Jockey Jumps Ship

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This is Diana Nyad for KCRW, and this is The Score.

The second leg of thoroughbred racing's fabled Triple Crown goes off at Pimlico Race Track in Baltimore this Saturday and the Preakness is buzzing with jockey drama this week. The stirring 50-to-1 odds winner of the Kentucky Derby the first weekend of May, Mine That Bird, was deftly commandeered by jockey Calvin Borel. It sometimes happens, when a crowd of horses comes shoulder to shoulder to the wire and one shows the heart to find that fifth gear and nose out the rest, that we give all the credit to the horse. And make no mistake, the little gelding Mine That Bird is a special race horse. But reviewing the Derby from start to finish convinces you that Borel and his colt were equally talented that day. The overhead photo at the first turn is astonishing. The pack is rounding the curve together, heading for the backstretch. One horse lags far, far behind, almost as if he just didn't belong in the world's most famous race. He has barely edged into the curve when the others are lengthening their strides for the straightaway. That lagging solo colt? Mine That Bird. By the next curve, Borel seemed to make his own body shrink to a tiny shadow and tucked his small horse just inches from the rail. The two of them, so delicately that they barely seemed to leave hoofprints in the dirt, glided with stealth and silence past one, then the next, then a couple more. Then half way down the final stretch they were even with the leader and Mine That Bird gleefully let loose to cross the wire 6 1/2 lengths ahead of all the rest.

The fairy tale of the Triple Crown has a story line that bonds the Derby horse and rider together like two protagonists of a romance novel. Together they have the potential to make magic. At Pimlico. And then at New York's Belmont Stakes for the third leg of the elusive Crown. This is where the plot thickens. The day before Mine That Bird took the roses at Churchill Downs, another impressive horse, filly Rachel Alexandra, handily won the Kentucky Oaks in similar dominant fashion. And now Calvin Borel has announced he will abandon his co-star Mine That Bird and instead team with the filly for the Preakness. What? There are jockeys all over the country dying to get their hands on Mine That Bird's reigns this Saturday. Just ask Casey Lambert. He's the jockey who guided Mine That Bird in his 2-year-old development races and was sickened to be passed up for the Derby run. Or you could go up to Canada where Chantal Sutherland will tell you that she was shocked speechless in watching the Derby because she was called to ride Mine That Bird for the big race but then was never contacted again, nor had her calls returned.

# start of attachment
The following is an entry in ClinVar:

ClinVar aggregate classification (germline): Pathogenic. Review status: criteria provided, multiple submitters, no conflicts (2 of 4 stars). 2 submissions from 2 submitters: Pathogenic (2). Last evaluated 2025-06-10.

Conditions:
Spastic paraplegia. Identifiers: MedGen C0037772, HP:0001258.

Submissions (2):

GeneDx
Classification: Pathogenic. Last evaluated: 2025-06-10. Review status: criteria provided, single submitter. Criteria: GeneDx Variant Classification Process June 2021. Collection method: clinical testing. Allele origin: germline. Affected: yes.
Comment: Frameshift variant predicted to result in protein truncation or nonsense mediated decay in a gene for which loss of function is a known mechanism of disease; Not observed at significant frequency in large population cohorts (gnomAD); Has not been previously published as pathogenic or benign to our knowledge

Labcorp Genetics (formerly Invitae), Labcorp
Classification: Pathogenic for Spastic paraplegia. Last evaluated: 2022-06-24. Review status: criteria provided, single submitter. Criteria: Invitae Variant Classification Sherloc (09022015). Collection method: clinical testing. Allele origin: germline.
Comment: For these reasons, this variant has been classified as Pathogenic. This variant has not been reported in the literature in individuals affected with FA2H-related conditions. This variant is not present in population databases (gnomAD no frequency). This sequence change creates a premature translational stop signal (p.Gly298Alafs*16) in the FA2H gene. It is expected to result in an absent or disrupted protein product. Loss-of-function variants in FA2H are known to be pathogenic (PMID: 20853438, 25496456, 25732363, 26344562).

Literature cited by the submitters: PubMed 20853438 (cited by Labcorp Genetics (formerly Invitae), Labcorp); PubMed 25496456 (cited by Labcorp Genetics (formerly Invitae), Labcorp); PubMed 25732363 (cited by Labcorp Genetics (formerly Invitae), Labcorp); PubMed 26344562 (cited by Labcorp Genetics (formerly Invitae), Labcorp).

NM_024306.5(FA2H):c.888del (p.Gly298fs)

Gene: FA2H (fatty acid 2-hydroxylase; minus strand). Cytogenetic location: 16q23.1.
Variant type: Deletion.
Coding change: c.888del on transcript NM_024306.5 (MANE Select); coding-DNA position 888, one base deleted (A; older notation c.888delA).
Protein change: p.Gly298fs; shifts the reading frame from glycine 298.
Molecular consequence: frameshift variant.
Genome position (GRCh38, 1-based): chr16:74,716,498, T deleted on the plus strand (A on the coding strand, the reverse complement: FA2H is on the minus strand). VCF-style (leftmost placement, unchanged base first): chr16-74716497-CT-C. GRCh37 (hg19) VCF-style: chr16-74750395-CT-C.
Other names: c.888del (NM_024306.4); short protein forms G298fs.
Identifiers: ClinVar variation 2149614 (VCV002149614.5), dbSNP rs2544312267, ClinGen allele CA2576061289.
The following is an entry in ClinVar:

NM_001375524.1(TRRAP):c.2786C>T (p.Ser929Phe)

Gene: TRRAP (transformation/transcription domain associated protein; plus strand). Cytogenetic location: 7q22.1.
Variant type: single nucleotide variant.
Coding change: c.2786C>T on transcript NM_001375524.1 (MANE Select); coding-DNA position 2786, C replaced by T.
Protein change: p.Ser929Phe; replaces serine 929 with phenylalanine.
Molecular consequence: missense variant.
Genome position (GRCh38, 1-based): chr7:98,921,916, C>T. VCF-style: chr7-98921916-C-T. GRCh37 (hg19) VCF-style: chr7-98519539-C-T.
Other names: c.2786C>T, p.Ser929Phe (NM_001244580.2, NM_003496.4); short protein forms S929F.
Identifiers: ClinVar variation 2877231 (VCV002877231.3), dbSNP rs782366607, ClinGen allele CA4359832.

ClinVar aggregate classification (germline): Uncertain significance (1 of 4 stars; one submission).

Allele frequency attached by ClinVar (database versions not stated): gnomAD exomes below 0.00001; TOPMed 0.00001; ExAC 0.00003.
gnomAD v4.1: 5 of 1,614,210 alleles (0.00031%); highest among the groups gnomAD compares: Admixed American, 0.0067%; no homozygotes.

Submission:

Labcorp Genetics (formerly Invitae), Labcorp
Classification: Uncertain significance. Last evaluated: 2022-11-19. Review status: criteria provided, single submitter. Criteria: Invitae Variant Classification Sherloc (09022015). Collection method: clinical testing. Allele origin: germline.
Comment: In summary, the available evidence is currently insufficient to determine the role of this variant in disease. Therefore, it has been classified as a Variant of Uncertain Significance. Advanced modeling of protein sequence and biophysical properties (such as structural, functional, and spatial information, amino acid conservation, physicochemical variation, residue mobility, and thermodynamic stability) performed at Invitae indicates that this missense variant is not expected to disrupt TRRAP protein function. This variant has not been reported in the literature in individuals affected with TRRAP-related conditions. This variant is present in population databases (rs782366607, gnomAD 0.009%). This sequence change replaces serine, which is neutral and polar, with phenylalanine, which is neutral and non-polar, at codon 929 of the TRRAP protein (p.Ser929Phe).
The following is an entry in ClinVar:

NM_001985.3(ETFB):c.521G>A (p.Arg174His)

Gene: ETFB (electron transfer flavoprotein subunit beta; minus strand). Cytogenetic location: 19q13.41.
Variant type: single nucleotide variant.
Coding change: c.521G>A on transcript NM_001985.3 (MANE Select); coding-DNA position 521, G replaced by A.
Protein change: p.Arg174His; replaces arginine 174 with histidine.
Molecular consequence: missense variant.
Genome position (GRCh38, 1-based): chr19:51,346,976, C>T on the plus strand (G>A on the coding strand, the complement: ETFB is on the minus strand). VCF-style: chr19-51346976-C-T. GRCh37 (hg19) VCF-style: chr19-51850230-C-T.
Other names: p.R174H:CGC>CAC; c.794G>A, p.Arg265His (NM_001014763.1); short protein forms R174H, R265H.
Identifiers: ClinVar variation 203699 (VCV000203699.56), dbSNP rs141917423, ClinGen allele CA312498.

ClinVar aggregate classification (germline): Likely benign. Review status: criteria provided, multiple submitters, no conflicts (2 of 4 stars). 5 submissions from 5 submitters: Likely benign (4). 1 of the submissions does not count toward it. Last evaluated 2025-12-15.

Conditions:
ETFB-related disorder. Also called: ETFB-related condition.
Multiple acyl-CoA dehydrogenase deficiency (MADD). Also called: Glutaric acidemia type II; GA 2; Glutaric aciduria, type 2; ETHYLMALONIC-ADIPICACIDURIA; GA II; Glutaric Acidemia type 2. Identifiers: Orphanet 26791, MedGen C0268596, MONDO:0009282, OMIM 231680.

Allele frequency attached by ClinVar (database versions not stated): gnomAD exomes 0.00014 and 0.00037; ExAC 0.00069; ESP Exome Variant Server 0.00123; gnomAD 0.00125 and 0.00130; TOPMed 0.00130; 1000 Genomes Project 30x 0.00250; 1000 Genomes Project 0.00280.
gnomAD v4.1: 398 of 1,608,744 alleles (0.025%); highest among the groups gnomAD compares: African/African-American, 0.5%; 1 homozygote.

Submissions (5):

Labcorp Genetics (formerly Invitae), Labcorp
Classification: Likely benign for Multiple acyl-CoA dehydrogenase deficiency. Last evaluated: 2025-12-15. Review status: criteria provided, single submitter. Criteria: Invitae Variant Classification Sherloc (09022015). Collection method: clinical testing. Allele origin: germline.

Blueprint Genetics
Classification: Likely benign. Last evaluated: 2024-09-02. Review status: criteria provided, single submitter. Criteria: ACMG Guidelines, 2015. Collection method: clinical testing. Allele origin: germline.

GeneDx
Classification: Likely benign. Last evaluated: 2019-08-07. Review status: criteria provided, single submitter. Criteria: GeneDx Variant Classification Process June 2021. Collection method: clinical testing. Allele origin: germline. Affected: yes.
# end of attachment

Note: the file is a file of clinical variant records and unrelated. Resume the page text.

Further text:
Now that Borel has ditched Mine That Bird, what's happened to the jockey who won aboard Rachel Alexandra in that impressive Oaks victory? Well, that jockey was none other than…Calvin Borel. He says the filly is the best horse he has ever ridden. In rebuttal, the handlers of Mine That Bird have secured jockey Mike Smith who won the Derby not long ago on Giacomo, who performed a wild come from way behind surge that has been compared to Mine That Bird's unlikely 50-to-1 longshot Derby coup.

Mine That Bird's owners threatened to travel with another entry to Pimlico, with the express intent of keeping Rachel Alexandra out of the limited 14-horse Preakness field. But fair play has prevailed. A space at the starting gate has been reserved for the fabulous filly and there is a heated charge crackling around the stables at Pimlico as both horses and jockeys get ready to play their leading roles on Saturday.

This is Diana Nyad for KCRW, and that's The Score.

Banner image: Calvin Borel, atop Mine That Bird, rounds turn one in last place during the 135th running of the Kentucky Derby on May 2, 2009 at Churchill Downs in Louisville, Kentucky. Photo: Jamie Squire/Getty Images



Diana Nyad